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Plant of the Month: December 2017

Chaste Tree
Vitex Agnus-castus L.
LABIATÆ ; Mint Family

My book Trees of Seattle does not include Chaste Tree, because most in the city are shrubs. This article explains that the species is capable of becoming a small tree in Seattle rarely; in warmer climates, it can do so easily.
    Genus Vitex contains about 250 species, widespread, but for the most part in tropical and subtropical regions. They vary from trees to shrubs. Most are evergreen. My personal familiarity is limirted to Vitex Agnus-castus, because it is able to survive in temperate, frosty regions, and is planted commonly for ornament.
    Native in SE Europe and NE Africa to central Asia, the tree was long believed by Europeans, rightly or wrongly, to be an antiaphrodisiac. Other names, Cloister pepper and Monk's Pepper, suggest that its peppery seeds were used to dampen the amorous desires of religious orders. Other names include: Sage Tree. Mexican Lavender. Abraham's Balm. Hemp Tree. Lavender Tree.
    The trunk is short usually, with shreddy chunky bark. The foliage consists of opposite leaves divided palmately into 5 to 7 leaflets, dark green above, gray-green beneath, and strongly aromatic of sage. In late summer or fall, it bears at twig ends a profusion of scented, slender flower clusters, blue mostly, but some pink or white. Then little fruits ensue. Roy Genders wrote of them thus: "they are fleshy and crimson-red in colour, whilst the seeds have a pungent lemony perfume when dry." The fall foliage color is late and muted yellowish.
    In extremely cold winters, the plant freezes to its roots and resprouts every summer. In frost-free areas, it can become an immense shrub, or be pruned into tree shape. Five of the largest specimens recorded are:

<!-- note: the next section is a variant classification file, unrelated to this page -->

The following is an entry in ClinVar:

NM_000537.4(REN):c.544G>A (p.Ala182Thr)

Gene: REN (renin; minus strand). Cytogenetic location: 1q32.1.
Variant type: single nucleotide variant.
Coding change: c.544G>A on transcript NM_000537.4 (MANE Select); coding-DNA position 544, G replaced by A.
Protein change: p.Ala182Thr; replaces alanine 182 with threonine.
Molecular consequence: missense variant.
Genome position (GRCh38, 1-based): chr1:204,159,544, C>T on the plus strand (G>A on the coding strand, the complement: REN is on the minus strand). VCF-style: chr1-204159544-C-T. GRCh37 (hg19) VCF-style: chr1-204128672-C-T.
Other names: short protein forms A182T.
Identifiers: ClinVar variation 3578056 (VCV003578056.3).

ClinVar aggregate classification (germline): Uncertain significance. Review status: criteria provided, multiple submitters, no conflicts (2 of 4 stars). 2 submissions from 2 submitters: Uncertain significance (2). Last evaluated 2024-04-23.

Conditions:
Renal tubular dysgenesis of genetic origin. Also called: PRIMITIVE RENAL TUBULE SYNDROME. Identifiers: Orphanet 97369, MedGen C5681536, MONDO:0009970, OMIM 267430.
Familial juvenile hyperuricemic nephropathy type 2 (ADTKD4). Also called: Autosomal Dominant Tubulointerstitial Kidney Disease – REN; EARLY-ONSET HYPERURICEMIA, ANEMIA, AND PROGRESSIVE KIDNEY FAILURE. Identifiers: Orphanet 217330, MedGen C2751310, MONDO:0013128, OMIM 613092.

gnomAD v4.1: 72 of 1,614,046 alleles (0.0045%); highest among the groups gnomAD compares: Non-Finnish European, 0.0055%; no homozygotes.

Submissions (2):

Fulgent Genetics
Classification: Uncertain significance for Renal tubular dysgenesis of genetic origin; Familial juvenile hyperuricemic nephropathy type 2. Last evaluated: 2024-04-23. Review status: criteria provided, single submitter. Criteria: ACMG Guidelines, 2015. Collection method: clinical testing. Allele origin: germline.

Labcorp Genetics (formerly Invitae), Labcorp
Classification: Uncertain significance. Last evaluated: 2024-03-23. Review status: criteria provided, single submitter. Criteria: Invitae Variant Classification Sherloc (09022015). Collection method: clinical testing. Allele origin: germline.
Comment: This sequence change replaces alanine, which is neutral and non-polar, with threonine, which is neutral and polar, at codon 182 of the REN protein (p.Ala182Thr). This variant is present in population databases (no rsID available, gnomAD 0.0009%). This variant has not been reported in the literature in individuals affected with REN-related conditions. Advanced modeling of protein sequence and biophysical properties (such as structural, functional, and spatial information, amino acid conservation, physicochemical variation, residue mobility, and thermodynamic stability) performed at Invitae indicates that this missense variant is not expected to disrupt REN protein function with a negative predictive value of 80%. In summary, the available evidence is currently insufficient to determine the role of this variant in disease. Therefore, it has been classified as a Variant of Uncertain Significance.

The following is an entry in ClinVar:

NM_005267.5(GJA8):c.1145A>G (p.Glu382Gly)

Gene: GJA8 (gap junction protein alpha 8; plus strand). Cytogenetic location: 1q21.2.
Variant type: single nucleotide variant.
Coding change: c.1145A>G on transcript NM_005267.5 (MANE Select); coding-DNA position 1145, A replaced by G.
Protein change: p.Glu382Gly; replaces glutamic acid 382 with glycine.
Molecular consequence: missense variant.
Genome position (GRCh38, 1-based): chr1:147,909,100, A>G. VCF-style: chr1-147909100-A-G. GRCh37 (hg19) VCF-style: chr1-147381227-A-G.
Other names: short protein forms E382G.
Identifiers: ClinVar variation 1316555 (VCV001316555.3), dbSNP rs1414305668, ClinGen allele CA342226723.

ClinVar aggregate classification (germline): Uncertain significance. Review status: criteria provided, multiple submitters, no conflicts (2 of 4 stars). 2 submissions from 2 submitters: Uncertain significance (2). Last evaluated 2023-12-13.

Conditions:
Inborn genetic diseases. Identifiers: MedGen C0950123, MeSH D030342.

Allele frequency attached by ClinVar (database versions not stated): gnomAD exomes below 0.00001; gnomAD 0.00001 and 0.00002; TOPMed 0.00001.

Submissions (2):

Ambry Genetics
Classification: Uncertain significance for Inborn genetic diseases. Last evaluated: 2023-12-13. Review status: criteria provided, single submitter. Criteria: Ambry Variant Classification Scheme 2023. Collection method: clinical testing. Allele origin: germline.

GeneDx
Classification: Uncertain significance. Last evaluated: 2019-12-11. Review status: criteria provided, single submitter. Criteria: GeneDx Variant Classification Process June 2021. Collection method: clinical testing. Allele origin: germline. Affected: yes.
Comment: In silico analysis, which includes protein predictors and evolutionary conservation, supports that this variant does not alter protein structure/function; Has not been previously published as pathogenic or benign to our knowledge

65 feet tall; Padua Italy, in 1938 after having been planted in 1550.

30 feet tall, its trunk 4 feet 10 inches circumference, its branches 36 feet across. Richland County, South Carolina 1984.

26 feet tall, its trunk 9 feet 3 inches circumference, its branches 37 feet across. Johnson City, Texas 2003.

22 feet tall, its trunk 5 feet 1 inch circumference, its branches 29 feet across. Brownwood, Texas 1982.

18 feet tall, its trunk 7 feet 7 inches circumference, its branches 41 feet across. San Antonio, Texas 1991.

    Chaste Tree is tolerant of much sun, heat and dryness, but is not upset at rainfall and coolness.
    Its leaves have been used as a spice and its seeds as a pepper substitute. More than 50 additional Vitex species have been reported eaten by humans.
    The blooming and autumnal specimen photographed below, is Seattle's largest as far as I know, at 19 feet tall. It is at 2029 E Howe Street, but is apt to be removed soon, which is the main reason I am profiling it. If you know of another large Seattle Chaste Tree, I will be grateful to be informed about it.

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<i>VitexAgnus-castus1</i>

Vitex Agnus-castus ; in August; photo by ALJ

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Vitex Agnus-castus ; in August; photo by ALJ

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Vitex Agnus-castus ; in October ; photo by ALJ

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Vitex Agnus-castus ; in Tucson, Arizona in winter ; photo by ALJ




Arthur Lee Jacobson plant expert
Arthur Lee Jacobson plant expert
Arthur Lee Jacobson plant expert
Arthur Lee Jacobson plant expert
Arthur Lee Jacobson plant expert
Arthur Lee Jacobson plant expert
Arthur Lee Jacobson plant expert
Arthur Lee Jacobson plant expert
Arthur Lee Jacobson plant expert
Arthur Lee Jacobson plant expert
Arthur Lee Jacobson plant expert
Arthur Lee Jacobson plant expert
Arthur Lee Jacobson plant expert
Arthur Lee Jacobson plant expert

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